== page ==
Let’s focus the attention on the microextraction-bioanalysis binomial. On the one hand, bioanalysis is a demanding field for any sample treatment technique due to the previously described characteristics and therefore this binomial is very attractive for basic researchers. On the other hand, microextraction techniques are specially indicated for bioanalysis for several reasons. They are miniaturized techniques that can process low sample volumes that are unaffordable by classical techniques. They can be automated allowing the processing of a large number of samples which is critical for example in clinical testing. They are simple techniques requiring fewer resources (solvents, reagents) and steps [7].
Selectivity is an important property in extraction [8] but it is a central issue in bioanalysis since the sample matrices are complex and contain innumerable chemical compounds [9]. The use of separation (e.g chromatography) and instrumental (e.g MS) techniques partially mitigate this limitation but sample treatment still results key in this scenario. We may ponder how we can obtain an additional improvement of selectivity in microextraction. The answer is simple: giving priority to selective sorbents over non-selective ones even when the latter present a higher capacity. In short, non-selective sorbents can efficiently extract the target compounds from a biofluid but the final extract will content, also preconcentrated, a large number of matrix components. If non-selective sorbents are selected, a very carefully optimization of the chromatographic separation will be necessary and the use of very selective instruments (MSn) is unavoidable. In addition, this strategy brings with the risk of the reduction of the lifetime of equipments [9].
Therefore, selective phases are the best option in bioanalysis. They can be divided in synthetic or natural based materials depending on their origin. Among the synthetic ones, molecularly imprinted polymers (MIPs) [10] and restricted access materials (RAMs) [11] can be highlighted. However, natural based materials comprising biomolecules are gaining special interest due to their enhanced selectivity (close to specificity) towards the target analytes [12]. Some of the biomolecules, like antibodies and enzymes, present selective cavities towards specific targets. Other biomolecules, like aptamers, can be in-vitro selected to bind the target in a very selective way [13].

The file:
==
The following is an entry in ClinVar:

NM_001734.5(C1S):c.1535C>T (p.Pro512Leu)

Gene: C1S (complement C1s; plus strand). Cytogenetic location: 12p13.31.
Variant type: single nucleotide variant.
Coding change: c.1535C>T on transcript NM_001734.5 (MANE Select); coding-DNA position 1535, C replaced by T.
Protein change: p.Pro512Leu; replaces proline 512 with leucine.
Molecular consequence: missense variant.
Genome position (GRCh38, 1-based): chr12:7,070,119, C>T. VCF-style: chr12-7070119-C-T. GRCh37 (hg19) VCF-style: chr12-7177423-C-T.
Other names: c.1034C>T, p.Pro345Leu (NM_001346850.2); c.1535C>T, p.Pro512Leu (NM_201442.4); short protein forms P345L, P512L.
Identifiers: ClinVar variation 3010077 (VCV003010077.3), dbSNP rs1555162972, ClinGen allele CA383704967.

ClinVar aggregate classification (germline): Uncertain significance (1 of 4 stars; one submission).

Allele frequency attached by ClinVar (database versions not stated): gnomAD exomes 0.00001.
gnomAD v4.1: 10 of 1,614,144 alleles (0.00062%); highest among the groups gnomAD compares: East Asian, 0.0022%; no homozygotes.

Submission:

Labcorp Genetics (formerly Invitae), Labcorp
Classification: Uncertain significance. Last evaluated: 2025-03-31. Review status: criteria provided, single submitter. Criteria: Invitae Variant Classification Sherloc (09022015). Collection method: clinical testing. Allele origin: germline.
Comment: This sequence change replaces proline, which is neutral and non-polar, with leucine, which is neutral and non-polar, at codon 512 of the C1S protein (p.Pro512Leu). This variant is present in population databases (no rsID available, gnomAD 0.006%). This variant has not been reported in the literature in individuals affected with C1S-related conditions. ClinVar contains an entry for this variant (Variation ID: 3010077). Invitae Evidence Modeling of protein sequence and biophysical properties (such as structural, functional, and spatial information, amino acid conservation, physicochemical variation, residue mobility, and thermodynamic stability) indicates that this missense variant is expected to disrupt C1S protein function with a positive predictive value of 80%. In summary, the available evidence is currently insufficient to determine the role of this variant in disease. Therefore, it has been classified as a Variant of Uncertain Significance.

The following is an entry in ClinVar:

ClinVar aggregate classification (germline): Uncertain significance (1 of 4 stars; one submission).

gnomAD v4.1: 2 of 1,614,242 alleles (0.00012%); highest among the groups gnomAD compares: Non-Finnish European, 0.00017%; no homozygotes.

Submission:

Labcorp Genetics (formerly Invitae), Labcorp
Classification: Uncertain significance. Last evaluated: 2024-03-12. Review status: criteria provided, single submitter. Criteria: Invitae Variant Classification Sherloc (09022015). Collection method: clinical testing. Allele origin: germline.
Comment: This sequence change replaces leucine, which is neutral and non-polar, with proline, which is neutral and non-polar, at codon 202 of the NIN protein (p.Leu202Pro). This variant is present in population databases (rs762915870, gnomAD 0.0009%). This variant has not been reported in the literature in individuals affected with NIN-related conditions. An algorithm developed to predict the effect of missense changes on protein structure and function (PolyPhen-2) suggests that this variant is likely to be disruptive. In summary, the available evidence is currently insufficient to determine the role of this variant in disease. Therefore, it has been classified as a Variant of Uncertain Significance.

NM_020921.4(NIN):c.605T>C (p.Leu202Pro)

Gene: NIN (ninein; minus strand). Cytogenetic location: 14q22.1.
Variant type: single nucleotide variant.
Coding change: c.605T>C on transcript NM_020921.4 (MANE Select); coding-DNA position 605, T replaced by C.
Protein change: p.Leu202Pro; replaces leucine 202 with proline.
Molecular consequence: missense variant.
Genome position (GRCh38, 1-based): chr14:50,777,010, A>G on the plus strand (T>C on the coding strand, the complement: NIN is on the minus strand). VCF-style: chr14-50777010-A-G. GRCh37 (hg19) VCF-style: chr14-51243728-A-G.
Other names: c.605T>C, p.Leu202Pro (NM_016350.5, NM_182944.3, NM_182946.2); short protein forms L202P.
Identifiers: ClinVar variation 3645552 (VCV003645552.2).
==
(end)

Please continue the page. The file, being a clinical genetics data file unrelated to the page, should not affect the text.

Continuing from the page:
The ideal microextraction technique in bioanalysis

The ideal microextraction technique should fulfill some requirements [14]. It should be:
· Efficient and selective enough allowing the isolation/preconcentration of the target analyte with a minimal influence of the sample matrix.
· Rapid and automated to improve the precision and to increase the sample throughput.
· As miniaturized as possible to reduce the sample volume (which is usually restricted) and the reagents and solvents volume (reducing the cost of the analysis).
· Safe to operators and environment
· Based on disposable units to avoid carry-over effect.
There are several techniques that accomplish some of these requirements but in the majority of cases the bioanalyst must select the appropriate one considering the inherent characteristics of the analytical problem to be solved. The description and enumeration of all the microextraction techniques that can be used in the bioanalytical field is out of the scope of this article but several strategies, some of them already consolidated, can be highlighted.
Among the solid-based techniques the potential of SPME (Solid Phase Microextraction) and the derived technique thin film microextraction [15] is beyond any doubt. In addition, microextraction in packed sorbent [16] and pipette tip extraction are especially interesting as they can process low sample volumes and they can be automated and integrated to chromatographic equipments. In the liquid phase format, hollow fiber protected liquid phase microextraction [17] and derived techniques like electromembrane extraction [18] or parallel artificial liquid membrane extraction [19] present also a great potential.